George Floyd Tested Positive for COVID-19, Autopsy Shows
June 4, 11:09 a.m.
George Floyd, who died while being restrained by Minneapolis police on May 25, tested positive for SARS-CoV-2, the virus that causes COVID-19, according to the medical examiner's report released on Wednesday. The coronavirus didn't affect his death, according to the report.
The autopsy concludes that the cause of death was “cardiopulmonary arrest complicating law enforcement subdual, restraint and neck compression.” Video from bystanders showed that Floyd repeatedly said he couldn't breathe as former Minneapolis police officer Derek Chauvin held Floyd down with a knee on the man's neck.
The “46-year-old man … became unresponsive while being restrained by law enforcement officers,” according to the autopsy, which was released by the Hennepin County Medical Examiner's Office.
The report also says that Floyd tested positive for the coronavirus on April 3. A nasal swab taken on May 26, after his death, confirmed the result. Since positive results can last for weeks, according to the report, “the autopsy result most likely reflects asymptomatic but persistent ... positivity from previous infection.”
Floyd had other health conditions, including heart disease, hypertension, and the sickle cell trait, which is typically a symptom-free form of the serious sickle cell disease that primarily affects African Americans, according to NPR.
In the United States, more African Americans than whites have died from the coronavirus, according to CNN, and counties with higher black populations make up more than 50% of coronavirus cases and 60% of deaths.
As protesters have marched in Floyd's memory since his death, public health officials have urged social distancing practices and face masks to stop the spread of the coronavirus. Public officials have also encouraged people to get tested if they've joined a large gathering in the past 2 weeks.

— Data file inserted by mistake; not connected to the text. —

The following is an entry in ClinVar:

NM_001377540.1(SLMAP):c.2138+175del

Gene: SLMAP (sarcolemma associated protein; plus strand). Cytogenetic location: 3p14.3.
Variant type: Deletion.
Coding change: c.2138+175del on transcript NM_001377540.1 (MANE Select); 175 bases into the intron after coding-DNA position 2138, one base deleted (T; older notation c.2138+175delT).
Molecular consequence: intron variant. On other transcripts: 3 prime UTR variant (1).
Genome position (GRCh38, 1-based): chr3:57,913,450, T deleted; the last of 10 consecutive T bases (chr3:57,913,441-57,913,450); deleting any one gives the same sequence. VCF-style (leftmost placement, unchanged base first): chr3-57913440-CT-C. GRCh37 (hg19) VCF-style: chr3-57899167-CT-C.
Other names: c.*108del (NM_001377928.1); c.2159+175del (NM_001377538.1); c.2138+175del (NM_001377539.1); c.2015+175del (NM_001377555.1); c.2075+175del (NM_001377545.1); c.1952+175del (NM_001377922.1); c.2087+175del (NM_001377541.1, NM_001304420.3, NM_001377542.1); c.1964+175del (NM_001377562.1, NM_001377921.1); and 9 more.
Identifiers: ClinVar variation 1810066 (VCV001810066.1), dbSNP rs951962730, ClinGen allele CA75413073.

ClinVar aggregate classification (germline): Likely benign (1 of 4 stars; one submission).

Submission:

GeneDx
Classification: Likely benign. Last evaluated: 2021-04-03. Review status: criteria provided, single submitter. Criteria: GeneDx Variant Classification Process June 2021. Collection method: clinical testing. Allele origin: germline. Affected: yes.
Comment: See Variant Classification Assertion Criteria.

How many people have been diagnosed with the virus, and how many have died?
According to Johns Hopkins University, there are more than 6.71 million cases and more than 393,600 deaths worldwide. More than 2.98 million people have recovered.
How many cases of COVID-19 are in the United States?
There are more than 1.88 million cases in the U.S. of COVID-19, and more than 108,800 deaths. More than 485,000 Americans have recovered from the disease, according to data compiled by Johns Hopkins University. See a map of cases and deaths by state here.
What travel restrictions are there?
The State Department has urged all U.S. citizens to avoid any international travel due to the global impact of the new coronavirus.
If you are currently overseas, the department wants you to come home, “unless [you] are prepared to remain abroad for an indefinite period,” according to a statement.
“Many countries are experiencing COVID-19 outbreaks and implementing travel restrictions and mandatory quarantines, closing borders and prohibiting non-citizens from entry with little advance notice,” the agency says.
In addition, the State Department says it will not issue any new passports except for people with a “qualified life-or-death emergency and who need a passport for immediate international travel within 72 hours.” The U.S. is banning all foreign travel to the United States from most of Europe for 30 days beginning midnight Friday, March 13. American citizens are not included in the ban.
The U.S. has also temporarily suspended nonessential travel to Mexico and Canada.
Carolyn Crist and Ralph Ellis contributed to this report.